Costa Rica’s law to regulate strikes jeopardises freedom of association and peaceful assembly
Association and Peaceful Assembly
La entrada en vigor de la controvertida ley para brindar seguridad jurídica sobre las huelgas y sus procedimientos, denominada antihuelgas, y las elecciones municipales de mañana destacan en #CostaRica en la semana que concluye https://t.co/ihlL1C7pQt pic.twitter.com/clWplekgDH— Prensa Latina (@PrensaLatina_cu) February 2, 2020
On 14th January 2020, Costa Rica’s Legislative Assembly approved Draft Bill 21.049 to regulate strikes and their procedures. As previously reported on the Monitor, this strict legislation may overly limit freedom of association and peaceful assembly in Costa Rica. The legislation was introduced after nationwide demonstrations against fiscal reform took place in 2018 and, according to legislators, the objective is to curb abuses in the implementation of strikes. With the approved bill, only three types of strikes will be legal:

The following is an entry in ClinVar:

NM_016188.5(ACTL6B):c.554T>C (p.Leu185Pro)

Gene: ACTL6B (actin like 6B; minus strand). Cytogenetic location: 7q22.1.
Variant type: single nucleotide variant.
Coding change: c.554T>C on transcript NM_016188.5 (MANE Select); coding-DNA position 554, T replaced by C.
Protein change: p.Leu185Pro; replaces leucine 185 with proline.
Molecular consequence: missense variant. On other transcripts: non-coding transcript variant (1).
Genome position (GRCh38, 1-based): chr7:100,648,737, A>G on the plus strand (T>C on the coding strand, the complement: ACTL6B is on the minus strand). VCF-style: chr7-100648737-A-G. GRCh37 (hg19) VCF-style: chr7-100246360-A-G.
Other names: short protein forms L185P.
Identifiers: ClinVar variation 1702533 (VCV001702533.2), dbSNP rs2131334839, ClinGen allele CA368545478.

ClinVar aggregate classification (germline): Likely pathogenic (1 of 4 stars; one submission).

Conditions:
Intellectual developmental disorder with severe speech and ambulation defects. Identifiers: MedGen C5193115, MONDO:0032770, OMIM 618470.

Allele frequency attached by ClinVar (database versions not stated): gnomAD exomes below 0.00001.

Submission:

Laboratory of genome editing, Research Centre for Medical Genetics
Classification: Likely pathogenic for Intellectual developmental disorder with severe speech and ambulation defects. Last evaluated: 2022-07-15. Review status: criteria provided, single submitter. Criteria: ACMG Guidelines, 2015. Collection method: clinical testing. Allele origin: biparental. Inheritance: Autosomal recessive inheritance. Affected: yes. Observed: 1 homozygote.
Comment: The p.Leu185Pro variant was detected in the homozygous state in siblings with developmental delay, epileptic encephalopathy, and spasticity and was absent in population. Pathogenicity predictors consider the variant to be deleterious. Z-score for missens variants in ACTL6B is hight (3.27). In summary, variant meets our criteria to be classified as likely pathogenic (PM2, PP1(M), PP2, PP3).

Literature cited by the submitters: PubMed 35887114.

- Strikes for the defence and promotion of economic and social interests.
- Strikes defending rights in collective legal disputes as defined in article 386 of the Labour Code.
- One-time strikes against public policies, for a maximum period of 48 hours.
Several sectors deemed “essential” are banned from striking, including health and security workers. So-called political strikes, that is, strikes where there is no employment relationship or labour breaches, will be considered illegal. Unions protested against the legislation and leaders urged supporters to vote out, in the next elections, the legislators who approved the bill.
The law (Law Nº 9808) was sanctioned by President Carlos Alvarado on 20th January 2020.